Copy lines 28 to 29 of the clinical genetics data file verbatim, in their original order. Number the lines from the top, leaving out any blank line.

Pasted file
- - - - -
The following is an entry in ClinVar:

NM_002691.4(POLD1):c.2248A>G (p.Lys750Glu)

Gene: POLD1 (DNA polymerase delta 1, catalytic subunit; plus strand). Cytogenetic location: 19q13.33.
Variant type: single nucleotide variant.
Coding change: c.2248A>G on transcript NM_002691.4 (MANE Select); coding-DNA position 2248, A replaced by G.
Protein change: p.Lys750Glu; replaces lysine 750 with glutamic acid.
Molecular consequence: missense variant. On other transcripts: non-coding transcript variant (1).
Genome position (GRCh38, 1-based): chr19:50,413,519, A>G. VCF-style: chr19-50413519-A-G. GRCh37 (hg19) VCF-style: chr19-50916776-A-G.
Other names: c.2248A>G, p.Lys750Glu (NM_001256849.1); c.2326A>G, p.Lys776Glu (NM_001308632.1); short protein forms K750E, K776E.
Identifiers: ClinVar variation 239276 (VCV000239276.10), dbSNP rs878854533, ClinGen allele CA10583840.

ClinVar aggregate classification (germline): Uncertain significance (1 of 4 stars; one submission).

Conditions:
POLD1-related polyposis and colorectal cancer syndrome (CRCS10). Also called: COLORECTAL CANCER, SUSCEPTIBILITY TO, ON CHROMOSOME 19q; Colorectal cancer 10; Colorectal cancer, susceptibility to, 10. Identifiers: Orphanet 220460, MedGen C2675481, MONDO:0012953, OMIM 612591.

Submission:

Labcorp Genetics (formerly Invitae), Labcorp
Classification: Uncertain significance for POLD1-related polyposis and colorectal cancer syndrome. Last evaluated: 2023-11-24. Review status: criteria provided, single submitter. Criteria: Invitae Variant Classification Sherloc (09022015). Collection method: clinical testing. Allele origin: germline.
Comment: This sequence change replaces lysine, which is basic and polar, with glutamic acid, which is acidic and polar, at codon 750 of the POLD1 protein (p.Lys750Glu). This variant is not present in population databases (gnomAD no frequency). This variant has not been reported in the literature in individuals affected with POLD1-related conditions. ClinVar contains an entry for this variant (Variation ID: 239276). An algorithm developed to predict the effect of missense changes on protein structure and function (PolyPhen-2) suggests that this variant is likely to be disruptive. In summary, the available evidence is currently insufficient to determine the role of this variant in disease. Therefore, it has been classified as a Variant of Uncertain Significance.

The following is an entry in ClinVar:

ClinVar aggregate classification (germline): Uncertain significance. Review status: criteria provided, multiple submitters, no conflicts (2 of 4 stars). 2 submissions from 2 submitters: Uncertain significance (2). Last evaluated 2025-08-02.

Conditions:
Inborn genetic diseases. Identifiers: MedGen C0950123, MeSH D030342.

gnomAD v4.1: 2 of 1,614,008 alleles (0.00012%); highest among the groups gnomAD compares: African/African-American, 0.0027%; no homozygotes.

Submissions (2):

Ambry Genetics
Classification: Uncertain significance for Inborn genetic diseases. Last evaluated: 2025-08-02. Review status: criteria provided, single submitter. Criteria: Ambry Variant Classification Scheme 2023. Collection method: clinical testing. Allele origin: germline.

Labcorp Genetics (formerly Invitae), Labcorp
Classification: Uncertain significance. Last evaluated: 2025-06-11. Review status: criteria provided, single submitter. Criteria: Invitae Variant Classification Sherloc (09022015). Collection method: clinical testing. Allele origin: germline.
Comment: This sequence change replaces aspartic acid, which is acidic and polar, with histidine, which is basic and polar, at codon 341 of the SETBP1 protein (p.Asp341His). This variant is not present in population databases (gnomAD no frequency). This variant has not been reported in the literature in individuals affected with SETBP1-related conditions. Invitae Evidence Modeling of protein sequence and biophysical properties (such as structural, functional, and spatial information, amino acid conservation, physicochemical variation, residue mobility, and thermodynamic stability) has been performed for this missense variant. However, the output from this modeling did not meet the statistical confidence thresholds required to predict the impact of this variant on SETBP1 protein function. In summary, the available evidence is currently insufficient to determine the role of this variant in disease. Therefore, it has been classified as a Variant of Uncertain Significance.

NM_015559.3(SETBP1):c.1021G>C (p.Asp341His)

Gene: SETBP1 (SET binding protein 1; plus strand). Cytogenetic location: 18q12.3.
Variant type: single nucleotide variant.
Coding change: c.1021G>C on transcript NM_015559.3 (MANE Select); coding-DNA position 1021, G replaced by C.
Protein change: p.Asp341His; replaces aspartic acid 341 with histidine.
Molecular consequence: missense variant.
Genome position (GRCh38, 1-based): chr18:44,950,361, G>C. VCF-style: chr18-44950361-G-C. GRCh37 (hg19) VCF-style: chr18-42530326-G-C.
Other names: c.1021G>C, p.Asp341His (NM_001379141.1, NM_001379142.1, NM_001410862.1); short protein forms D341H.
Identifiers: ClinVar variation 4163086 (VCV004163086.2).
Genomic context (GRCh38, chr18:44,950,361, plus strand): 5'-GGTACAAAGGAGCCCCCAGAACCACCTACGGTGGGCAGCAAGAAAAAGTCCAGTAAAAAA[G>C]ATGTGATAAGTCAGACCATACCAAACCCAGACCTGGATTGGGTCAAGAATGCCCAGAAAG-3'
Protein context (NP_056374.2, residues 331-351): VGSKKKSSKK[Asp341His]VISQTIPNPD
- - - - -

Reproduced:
Comment: This sequence change replaces aspartic acid, which is acidic and polar, with histidine, which is basic and polar, at codon 341 of the SETBP1 protein (p.Asp341His). This variant is not present in population databases (gnomAD no frequency). This variant has not been reported in the literature in individuals affected with SETBP1-related conditions. Invitae Evidence Modeling of protein sequence and biophysical properties (such as structural, functional, and spatial information, amino acid conservation, physicochemical variation, residue mobility, and thermodynamic stability) has been performed for this missense variant. However, the output from this modeling did not meet the statistical confidence thresholds required to predict the impact of this variant on SETBP1 protein function. In summary, the available evidence is currently insufficient to determine the role of this variant in disease. Therefore, it has been classified as a Variant of Uncertain Significance.

NM_015559.3(SETBP1):c.1021G>C (p.Asp341His)